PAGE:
I thought of her as the Red Hat Lady. Later I learned her name is Laura. A young woman, she wore a red wool hat with a short brim, the kind of tailored hat older ladies wear to church in the winter. She wore it pulled low just above her eyes and kept her face to her task, planting the seedlings her helper gave her one by one. She barely even looked at her helper. Her hidden face was focused strictly on the plant, to the hole in the soil, to tucking the plant into the hole, and back to her helper’s hands holding the next plant. She didn’t chat or look at anyone else, nor did she seem to be listening to the conversations of others in the garden. I only watched her briefly because the red hat told me she would not relinquish her privacy, and I get that. When I’m crawling along my garden rows with my straw hat pulled low, my face in the plants like a grazing rhino, I too am unavailable for conversation; and you can’t tell by looking at me whether I’m friendly, or happy, or not.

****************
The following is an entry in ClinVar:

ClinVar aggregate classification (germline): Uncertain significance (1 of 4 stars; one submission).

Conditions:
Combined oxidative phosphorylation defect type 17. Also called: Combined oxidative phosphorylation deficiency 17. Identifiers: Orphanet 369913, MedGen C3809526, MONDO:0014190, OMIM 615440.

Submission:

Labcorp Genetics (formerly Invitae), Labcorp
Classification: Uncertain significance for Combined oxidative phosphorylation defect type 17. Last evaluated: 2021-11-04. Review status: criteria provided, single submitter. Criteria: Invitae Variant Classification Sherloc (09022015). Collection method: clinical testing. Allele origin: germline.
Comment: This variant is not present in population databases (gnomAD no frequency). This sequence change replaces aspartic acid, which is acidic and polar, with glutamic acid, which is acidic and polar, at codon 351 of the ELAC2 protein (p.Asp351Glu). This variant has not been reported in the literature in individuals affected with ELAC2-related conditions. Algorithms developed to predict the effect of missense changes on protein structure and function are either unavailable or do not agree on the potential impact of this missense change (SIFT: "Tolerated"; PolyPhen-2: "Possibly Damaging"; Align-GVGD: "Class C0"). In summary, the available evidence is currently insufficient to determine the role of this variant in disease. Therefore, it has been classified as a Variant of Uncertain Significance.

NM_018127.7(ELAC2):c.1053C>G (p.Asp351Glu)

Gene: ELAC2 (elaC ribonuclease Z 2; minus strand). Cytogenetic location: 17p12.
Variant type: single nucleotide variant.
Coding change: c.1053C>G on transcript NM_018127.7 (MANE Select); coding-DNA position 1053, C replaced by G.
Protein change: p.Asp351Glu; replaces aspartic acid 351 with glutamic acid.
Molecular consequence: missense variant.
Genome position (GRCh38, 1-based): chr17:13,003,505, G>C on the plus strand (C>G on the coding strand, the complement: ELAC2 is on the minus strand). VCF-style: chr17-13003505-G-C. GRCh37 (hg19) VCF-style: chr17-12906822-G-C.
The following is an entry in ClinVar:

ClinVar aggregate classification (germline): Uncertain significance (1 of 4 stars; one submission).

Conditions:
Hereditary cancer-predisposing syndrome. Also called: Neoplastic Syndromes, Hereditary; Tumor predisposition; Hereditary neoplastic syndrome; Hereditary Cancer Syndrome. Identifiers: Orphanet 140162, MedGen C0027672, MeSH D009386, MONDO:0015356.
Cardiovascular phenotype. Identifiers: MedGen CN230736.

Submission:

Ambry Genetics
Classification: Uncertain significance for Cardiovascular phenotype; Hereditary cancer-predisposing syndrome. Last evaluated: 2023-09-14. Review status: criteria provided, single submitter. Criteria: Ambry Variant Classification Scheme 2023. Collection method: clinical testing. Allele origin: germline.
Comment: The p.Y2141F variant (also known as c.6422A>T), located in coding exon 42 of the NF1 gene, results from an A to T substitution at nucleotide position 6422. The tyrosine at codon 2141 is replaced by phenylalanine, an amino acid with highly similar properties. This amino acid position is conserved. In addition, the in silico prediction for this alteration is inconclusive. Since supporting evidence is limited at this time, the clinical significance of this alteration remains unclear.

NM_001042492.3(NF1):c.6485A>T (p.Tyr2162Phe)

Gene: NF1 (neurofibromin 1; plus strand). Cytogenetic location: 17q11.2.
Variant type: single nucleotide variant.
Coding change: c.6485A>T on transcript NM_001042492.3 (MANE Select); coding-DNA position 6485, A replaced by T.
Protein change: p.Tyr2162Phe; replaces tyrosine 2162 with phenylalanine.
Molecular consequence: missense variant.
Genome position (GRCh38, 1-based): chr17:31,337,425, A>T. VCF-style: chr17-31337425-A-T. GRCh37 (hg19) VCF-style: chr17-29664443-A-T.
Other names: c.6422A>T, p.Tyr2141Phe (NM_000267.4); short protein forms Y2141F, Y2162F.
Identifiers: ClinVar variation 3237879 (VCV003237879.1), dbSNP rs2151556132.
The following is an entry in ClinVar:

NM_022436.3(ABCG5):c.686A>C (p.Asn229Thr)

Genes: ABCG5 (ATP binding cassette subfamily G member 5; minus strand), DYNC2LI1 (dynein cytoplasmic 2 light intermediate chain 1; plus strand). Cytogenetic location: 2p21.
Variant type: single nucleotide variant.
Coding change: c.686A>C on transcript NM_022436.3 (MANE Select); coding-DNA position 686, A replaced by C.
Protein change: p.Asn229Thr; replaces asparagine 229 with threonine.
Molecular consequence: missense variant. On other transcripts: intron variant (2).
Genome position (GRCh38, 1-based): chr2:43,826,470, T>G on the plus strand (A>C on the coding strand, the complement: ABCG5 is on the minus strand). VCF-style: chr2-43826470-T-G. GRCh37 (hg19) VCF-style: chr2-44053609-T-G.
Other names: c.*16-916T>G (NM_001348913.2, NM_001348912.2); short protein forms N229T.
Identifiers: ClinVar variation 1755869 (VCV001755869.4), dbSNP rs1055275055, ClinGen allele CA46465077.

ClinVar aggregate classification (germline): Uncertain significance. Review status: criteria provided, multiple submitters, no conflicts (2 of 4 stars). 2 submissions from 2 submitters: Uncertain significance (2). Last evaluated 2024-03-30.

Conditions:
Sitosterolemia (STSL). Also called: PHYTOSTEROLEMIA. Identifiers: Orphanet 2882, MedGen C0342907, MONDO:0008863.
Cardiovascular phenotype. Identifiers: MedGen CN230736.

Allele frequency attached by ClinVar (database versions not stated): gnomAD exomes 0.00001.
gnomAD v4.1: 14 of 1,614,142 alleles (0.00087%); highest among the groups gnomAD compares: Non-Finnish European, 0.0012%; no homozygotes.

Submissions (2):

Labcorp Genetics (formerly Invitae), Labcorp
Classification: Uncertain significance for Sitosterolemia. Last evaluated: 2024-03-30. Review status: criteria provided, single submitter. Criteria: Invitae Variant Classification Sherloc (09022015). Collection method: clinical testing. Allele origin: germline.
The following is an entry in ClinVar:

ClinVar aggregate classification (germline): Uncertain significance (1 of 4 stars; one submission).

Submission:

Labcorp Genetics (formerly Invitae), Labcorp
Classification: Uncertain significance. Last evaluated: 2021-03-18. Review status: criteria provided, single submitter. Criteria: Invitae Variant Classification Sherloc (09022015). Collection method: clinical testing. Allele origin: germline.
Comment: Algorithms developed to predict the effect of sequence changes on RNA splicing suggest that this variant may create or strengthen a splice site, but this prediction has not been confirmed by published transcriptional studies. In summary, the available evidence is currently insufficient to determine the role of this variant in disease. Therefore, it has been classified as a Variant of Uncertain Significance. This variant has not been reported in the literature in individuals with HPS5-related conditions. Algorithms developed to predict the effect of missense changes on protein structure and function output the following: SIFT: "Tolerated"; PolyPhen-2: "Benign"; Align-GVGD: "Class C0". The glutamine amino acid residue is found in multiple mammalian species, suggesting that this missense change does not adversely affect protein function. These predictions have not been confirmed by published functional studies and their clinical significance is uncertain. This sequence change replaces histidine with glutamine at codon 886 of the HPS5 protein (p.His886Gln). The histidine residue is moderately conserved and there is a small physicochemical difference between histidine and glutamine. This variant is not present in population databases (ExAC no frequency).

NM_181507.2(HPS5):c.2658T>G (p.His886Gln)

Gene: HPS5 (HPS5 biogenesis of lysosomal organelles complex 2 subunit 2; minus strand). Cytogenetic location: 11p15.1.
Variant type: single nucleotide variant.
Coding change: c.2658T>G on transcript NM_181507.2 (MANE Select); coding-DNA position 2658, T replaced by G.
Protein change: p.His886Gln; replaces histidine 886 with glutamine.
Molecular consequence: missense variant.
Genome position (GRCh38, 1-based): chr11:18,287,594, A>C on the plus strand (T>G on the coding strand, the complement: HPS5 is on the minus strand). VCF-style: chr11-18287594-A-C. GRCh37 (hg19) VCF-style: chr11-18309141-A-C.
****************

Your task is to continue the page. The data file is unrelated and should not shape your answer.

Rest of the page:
When we all finished gardening and gathered at the tables in the shade, I was surprised to see Laura with the red hat in her hand. Her cheeks were bright pink and her dark hair was curled with sweat into ringlets across her forehead. She was surveying the scene, looking pooped but self-satisfied, leaning back onto a picnic table next to her helper. Laura the Red Hat Lady laughed at something her helper said to her, and after she laughed a big smile stayed on her face. I could tell by looking at her, in that radiant moment that comes after gardening, that she was friendly, and happy, for real.